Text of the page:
The mashup is a decadent, triumphant symbol of the digital age's too-deep pool of influences.
Before the internet, you had to save your pennies and hunt down sounds (and information about them) like a bounty hunter. Before electricity, you straight up had to wait until someone with an instrument came along. But these days, songs are building blocks unto themselves, the basic unit from which edits, remixes, and -- yes -- mashups are made.
TenDJiz is a Russian expatriate and South Florida-based DJ with mashups on his mind. And he's especially interested in pairing the sounds and styles of his motherland with the old-school rhythm and lyrical playfulness of feel-good early-'90s hip-hop.
Two years ago, TenDJiz moved to Miami from Saint Petersburg, Russia. In the '90s, he produced "a huge Russian rap hit, which became the first rap song to play on Russia's mainstream TV channels and radio stations." His success continued with a number of collaborations with hip-hop artists that have won top awards at Russian MTV Music Awards, and commissioned work for TV commercials and video game soundtracks. In Miami, he works as a producer and sound engineer at TenDJiz Miami Studio.
His latest mix -- De La Soulviet, streaming in entirety below -- is a head-on meeting of his old life with his new. If you thought Paul McCartney jamming behind Hova was a novel idea, wait till you hear Russian session players behind one of America's finest funky-fresh posi-rap ensembles.
Crossfade: What are "the Soviet Union soul and jazz" samples? Obviously, it's soul and jazz recordings from the USSR. But any specific records?
I'm a digger of Soviet grooves and I have a big vinyl collection with jazz musicians such as George Garanian and his band Melodia, Boris Frumkin, Aleksey Kozlov, and a bunch of soundtracks with Soviet music.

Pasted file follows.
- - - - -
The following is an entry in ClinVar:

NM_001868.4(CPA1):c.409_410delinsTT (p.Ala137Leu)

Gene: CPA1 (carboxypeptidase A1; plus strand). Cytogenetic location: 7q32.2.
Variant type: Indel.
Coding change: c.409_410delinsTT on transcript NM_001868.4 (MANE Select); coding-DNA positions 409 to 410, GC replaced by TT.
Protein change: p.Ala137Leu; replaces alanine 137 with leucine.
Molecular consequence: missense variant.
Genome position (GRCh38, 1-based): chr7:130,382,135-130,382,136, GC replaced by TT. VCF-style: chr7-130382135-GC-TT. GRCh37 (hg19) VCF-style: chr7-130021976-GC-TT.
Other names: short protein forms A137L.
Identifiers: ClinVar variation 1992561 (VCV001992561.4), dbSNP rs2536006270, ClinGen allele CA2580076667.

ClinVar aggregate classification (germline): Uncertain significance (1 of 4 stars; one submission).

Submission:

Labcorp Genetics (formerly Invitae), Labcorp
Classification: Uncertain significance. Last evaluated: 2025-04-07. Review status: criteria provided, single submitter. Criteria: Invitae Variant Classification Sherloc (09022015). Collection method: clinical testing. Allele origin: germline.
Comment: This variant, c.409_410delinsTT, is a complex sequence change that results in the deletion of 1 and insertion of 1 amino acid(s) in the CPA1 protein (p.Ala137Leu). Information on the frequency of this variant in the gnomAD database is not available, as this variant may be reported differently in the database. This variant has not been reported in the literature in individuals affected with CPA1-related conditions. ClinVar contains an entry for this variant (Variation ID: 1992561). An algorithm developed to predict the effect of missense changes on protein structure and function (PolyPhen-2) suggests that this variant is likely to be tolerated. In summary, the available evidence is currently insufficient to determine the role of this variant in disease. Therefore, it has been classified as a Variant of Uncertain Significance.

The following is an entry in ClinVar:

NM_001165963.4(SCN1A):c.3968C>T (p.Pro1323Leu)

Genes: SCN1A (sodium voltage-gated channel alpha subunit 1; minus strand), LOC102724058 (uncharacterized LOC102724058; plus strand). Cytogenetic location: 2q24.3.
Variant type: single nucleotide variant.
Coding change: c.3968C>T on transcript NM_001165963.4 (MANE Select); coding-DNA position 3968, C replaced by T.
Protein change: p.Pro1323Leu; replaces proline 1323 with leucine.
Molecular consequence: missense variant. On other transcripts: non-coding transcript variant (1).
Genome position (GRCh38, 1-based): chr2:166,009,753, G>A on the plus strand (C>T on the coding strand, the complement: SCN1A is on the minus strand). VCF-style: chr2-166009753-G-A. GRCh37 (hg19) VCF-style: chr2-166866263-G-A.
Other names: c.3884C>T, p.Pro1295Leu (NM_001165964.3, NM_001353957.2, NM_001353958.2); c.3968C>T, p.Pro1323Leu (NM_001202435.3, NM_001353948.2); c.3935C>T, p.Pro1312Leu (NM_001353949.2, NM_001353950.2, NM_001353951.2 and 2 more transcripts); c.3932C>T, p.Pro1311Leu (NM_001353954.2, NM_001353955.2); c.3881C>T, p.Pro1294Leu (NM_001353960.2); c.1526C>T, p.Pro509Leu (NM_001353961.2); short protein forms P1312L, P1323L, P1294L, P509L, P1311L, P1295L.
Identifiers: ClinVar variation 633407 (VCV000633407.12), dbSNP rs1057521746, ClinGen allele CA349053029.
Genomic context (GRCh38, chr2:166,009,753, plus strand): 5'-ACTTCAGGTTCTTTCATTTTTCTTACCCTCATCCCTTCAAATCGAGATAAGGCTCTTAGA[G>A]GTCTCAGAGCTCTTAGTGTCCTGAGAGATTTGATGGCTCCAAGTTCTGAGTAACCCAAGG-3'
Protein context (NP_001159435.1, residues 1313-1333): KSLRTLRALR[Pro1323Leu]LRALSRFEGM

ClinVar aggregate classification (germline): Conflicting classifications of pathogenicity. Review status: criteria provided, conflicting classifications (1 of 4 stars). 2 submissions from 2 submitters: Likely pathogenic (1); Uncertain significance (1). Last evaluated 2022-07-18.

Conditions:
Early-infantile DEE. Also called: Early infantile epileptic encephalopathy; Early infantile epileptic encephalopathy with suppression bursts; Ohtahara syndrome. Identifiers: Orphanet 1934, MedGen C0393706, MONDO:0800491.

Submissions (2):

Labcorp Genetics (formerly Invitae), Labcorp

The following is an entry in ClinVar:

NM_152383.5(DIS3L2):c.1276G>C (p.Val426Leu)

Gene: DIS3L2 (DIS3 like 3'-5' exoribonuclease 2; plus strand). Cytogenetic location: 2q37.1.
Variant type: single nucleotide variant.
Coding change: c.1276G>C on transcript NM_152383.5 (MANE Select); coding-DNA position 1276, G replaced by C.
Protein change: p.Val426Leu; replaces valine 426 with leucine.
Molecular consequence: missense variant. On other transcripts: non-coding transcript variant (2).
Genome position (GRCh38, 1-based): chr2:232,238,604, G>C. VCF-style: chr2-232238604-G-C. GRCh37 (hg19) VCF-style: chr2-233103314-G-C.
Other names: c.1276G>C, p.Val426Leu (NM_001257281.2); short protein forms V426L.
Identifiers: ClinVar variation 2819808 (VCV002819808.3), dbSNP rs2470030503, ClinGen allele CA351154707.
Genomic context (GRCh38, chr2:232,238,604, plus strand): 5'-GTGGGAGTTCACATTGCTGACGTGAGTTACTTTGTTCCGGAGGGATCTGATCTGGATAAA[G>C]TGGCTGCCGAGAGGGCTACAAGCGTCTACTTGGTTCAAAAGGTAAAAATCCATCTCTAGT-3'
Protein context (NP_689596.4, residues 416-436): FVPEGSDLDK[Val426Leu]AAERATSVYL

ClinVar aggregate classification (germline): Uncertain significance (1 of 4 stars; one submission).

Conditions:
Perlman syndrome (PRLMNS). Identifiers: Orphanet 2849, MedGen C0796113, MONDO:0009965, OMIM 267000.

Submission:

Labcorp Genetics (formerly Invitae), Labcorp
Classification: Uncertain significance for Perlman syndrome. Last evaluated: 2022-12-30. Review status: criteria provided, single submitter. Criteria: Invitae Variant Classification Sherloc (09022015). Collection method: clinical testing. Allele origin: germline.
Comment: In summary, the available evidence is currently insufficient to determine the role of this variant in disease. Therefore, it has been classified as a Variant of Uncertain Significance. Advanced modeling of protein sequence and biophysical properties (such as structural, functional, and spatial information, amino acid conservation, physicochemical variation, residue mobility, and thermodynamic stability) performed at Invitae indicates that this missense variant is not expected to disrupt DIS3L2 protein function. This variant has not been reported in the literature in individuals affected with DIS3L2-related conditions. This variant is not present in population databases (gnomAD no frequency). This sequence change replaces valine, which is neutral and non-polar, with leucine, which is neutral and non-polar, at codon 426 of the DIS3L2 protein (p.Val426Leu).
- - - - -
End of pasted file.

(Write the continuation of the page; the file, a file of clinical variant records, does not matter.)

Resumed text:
I was the first producer in Russia who started to sample Soviet jazz/soul in hip-hop music. Also, I played Soviet soul grooves under the pseudonym DJ Soulviet.
What inspired the pairing? Why De La Soul with Soviet jazz?
In 1990, when I heard 3 Feet High and Rising, it was like the Grand Revolution to me. That album inspired me to become a hip-hop musician so I began to create my first beats using just Amstrad four-track cassette portastudio and vinyl from my attic. Since then I've produced over 100 tracks and mixed several thousands of songs for the other artists.
When I moved to Miami, I've got an idea to blend two different cultures: American hip-hop and Soviet Union jazz/soul.
How did you pair songs with instrumentals? Any particular instances of being satisfied with the lyrical content synching up with the vibe of the music?
In "Trouble in the Water," De La Soul memorized things they did when they were kids. So I used a song with a similar idea and a title that translates to English as "Childhood."
For "Shoomp," I've sampled a jazz interpretation of the biggest Russian folk song "Polyushko-Polye" because Sean Paul's accent slightly reminds me of an old southern Russian dialect.
In the hook of "Stakes Is High," I used the sample of a male singer who holds a long note that sounds like "Hi-i-i-igh." I just pitched that sample up and tuned it to the main key.